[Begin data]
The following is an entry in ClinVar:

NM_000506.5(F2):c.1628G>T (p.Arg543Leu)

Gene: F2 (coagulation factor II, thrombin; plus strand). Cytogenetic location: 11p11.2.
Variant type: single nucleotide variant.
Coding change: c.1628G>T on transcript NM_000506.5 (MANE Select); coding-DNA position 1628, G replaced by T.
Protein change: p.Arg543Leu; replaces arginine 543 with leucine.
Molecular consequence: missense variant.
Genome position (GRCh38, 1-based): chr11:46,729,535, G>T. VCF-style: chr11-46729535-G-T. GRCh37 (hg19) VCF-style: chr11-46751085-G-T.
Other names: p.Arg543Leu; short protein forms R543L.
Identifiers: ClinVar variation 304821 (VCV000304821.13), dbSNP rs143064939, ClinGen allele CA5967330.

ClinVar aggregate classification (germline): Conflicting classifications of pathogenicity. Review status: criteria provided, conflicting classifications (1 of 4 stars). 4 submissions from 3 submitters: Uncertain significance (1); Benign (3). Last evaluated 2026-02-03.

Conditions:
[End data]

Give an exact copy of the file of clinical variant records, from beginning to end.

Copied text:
The following is an entry in ClinVar:

NM_000506.5(F2):c.1628G>T (p.Arg543Leu)

Gene: F2 (coagulation factor II, thrombin; plus strand). Cytogenetic location: 11p11.2.
Variant type: single nucleotide variant.
Coding change: c.1628G>T on transcript NM_000506.5 (MANE Select); coding-DNA position 1628, G replaced by T.
Protein change: p.Arg543Leu; replaces arginine 543 with leucine.
Molecular consequence: missense variant.
Genome position (GRCh38, 1-based): chr11:46,729,535, G>T. VCF-style: chr11-46729535-G-T. GRCh37 (hg19) VCF-style: chr11-46751085-G-T.
Other names: p.Arg543Leu; short protein forms R543L.
Identifiers: ClinVar variation 304821 (VCV000304821.13), dbSNP rs143064939, ClinGen allele CA5967330.

ClinVar aggregate classification (germline): Conflicting classifications of pathogenicity. Review status: criteria provided, conflicting classifications (1 of 4 stars). 4 submissions from 3 submitters: Uncertain significance (1); Benign (3). Last evaluated 2026-02-03.

Conditions: